Sun 16 Mar 2014
ALEX GORDON – The Cipher. Simon & Schuster, hardcover, 1961. Grove Press, paperback, 1961. Pyramid X-1483, paperback, 1966.
ARABESQUE. Universal, 1966. Gregory Peck, Sophia Loren, with Alan Badel, Kieron Moore, Carl Duering, John Merivale, Duncan Lamont, George Coulouris. Based on the book The Cipher, by Alex Gordon. Director: Stanley Donen.
Alex Gordon’s The Cipher is a polite little mystery that tiptoes into Graham Greene country now and again on its gentle way to wherever it’s going.
Philip Hoag carries the tale, a reedy, asthmatic professor of middle-eastern anthropology, bullied by his superiors at college, handymen in his apartment building, and lately deserted by his wife and child — the sort of burnt-out case Greene evoked so well, here trotted out to play an unlikely part in a scheme of international intrigue and all that sort of thing.
Hoag finds himself suborned by a corpulent Arabian tycoon named Beshraavi (who could as easily been called Sydney Greenstreet) to decipher an inscription that Beshraavi may have murdered to get. The money’s good and Hoag is easy to push around, so he soon finds himself working on it—and just as quickly finds himself warned by Beshraavi’s perky little college-girl niece that finishing the job will almost certainly prove hazardous to his health.
We turn another couple of pages and Hoag is running for his life, trying to escape the Arab’s minions, prevent an assassination and protect his own wife and child.
Given this premise, it’s surprising how little action there actually is in The Cipher, as Hoag spends most of the book trying to figure out the people involved and maneuver his way around and through a web of tangled motivations and petty personal problems.
I think I know what author Gordon was trying to do though: As Hoag moves through various strata of society and begins to understand the personalities involved, he grows increasingly adept at persuading, manipulating and even bullying on his own part, and The Cipher becomes less an action story and more about the growth of his character.
And if Gordon never quite achieves the heights of Graham Greene or Eric Ambler, one has to give him marks for trying and note that the last few chapters generate some real suspense, capped off with a genuinely amusing curtain line.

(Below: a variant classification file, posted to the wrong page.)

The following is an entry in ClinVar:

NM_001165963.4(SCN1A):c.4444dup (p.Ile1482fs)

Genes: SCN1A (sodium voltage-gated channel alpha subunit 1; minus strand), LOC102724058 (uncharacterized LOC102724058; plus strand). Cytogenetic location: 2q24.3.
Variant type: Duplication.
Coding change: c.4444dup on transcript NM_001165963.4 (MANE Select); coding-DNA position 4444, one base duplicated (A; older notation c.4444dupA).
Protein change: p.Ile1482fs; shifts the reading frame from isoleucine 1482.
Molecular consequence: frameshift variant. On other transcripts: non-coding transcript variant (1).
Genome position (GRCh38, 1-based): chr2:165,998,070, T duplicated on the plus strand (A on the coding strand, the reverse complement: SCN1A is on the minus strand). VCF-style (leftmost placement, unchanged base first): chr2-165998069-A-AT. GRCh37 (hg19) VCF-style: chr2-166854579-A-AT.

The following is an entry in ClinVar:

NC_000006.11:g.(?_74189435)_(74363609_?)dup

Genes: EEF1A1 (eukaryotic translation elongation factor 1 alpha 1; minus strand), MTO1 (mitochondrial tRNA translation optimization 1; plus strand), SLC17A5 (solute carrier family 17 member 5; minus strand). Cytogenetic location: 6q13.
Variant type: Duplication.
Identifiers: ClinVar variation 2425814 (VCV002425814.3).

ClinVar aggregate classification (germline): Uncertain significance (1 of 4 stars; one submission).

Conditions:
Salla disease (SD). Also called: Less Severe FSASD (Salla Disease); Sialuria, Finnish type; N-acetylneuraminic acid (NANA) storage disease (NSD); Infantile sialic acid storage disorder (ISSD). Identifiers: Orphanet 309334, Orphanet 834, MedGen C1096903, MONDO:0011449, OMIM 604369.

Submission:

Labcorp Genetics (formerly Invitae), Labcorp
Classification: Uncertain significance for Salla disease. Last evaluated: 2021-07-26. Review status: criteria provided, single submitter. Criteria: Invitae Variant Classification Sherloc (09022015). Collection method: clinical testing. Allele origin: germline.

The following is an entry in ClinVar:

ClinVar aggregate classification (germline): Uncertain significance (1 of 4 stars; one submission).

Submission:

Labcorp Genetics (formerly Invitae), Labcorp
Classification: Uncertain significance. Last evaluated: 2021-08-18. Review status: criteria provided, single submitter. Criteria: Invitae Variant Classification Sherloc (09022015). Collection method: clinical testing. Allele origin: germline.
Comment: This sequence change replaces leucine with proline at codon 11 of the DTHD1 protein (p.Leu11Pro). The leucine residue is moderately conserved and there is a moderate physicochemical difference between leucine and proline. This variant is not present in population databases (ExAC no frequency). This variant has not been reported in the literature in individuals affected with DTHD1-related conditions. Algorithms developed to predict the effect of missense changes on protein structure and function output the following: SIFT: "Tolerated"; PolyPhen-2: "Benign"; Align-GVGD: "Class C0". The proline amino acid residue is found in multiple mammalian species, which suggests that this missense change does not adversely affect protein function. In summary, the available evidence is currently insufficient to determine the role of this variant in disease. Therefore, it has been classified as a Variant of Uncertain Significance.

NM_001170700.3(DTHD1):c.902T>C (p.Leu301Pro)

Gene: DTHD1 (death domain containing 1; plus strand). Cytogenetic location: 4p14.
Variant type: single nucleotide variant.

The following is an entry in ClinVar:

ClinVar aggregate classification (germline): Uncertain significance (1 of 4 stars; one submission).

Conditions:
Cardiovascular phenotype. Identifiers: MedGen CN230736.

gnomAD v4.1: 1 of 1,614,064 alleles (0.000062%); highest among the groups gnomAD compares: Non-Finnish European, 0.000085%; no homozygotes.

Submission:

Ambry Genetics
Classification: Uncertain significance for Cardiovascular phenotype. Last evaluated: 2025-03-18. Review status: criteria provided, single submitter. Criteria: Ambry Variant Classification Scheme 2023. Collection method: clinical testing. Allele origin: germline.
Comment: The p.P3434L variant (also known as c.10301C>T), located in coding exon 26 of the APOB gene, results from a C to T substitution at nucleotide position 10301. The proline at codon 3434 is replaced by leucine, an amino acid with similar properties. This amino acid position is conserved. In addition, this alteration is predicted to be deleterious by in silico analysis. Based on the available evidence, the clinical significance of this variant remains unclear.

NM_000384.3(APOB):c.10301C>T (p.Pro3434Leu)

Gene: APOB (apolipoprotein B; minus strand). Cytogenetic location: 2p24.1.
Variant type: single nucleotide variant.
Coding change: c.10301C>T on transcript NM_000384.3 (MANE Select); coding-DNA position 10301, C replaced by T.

When this was turned into a movie, they credited Gordon under his real name (Gordon Cotler, a busy screenwriter in his day) and changed the title to Arabesque, but this was only the beginning of the cheerful havoc wreaked on The Cipher by director Stanley Donen and a phalanx of writers that included Peter (Charade) Stone. To play the book’s frail asthmatic professor with thinning blonde hair, Donen naturally turned to Gregory Peck, who transforms the character into that staple of the Movies: a healthy, handsome, straight guy with no visible neuroses who has somehow grown into early middle age without ever getting married.
The gluttonous Arab is played by slender British actor Alan Badel (who infuses the part with a genial, easy-going nastiness, coupled with a neat touch of fetishism) and the perky little niece becomes Sophia Loren, a fine actress but one to whom the words “perky” and especially “little” simply do not apply.
With this as a start, Donen and his crew proceed to run through Gordon’s gentle book with a mulching mower, filling the movie with witty quips, furious fight scenes and hairbreadth escapes reminiscent of the old serials while cinematographer Christopher Challis (best remembered for Tales of Hoffman) shoots everything at odd camera angles, through chandeliers, from inside fish tanks, reflected in mirrors or from underneath rugs, giving the film a baroque look that more than justifies the title.
Somewhere in all this is a story about a cipher to be decoded, a planned assassination and a few other bits and pieces from Gordon’s book that pop up from time to time like frightened squirrels looking fearfully about the turbulent surroundings, ready to flee at once. But it’s all so much fun and (like Loren herself) so easy to look at that one easily forgives the excesses to relax and enjoy a simple fun movie.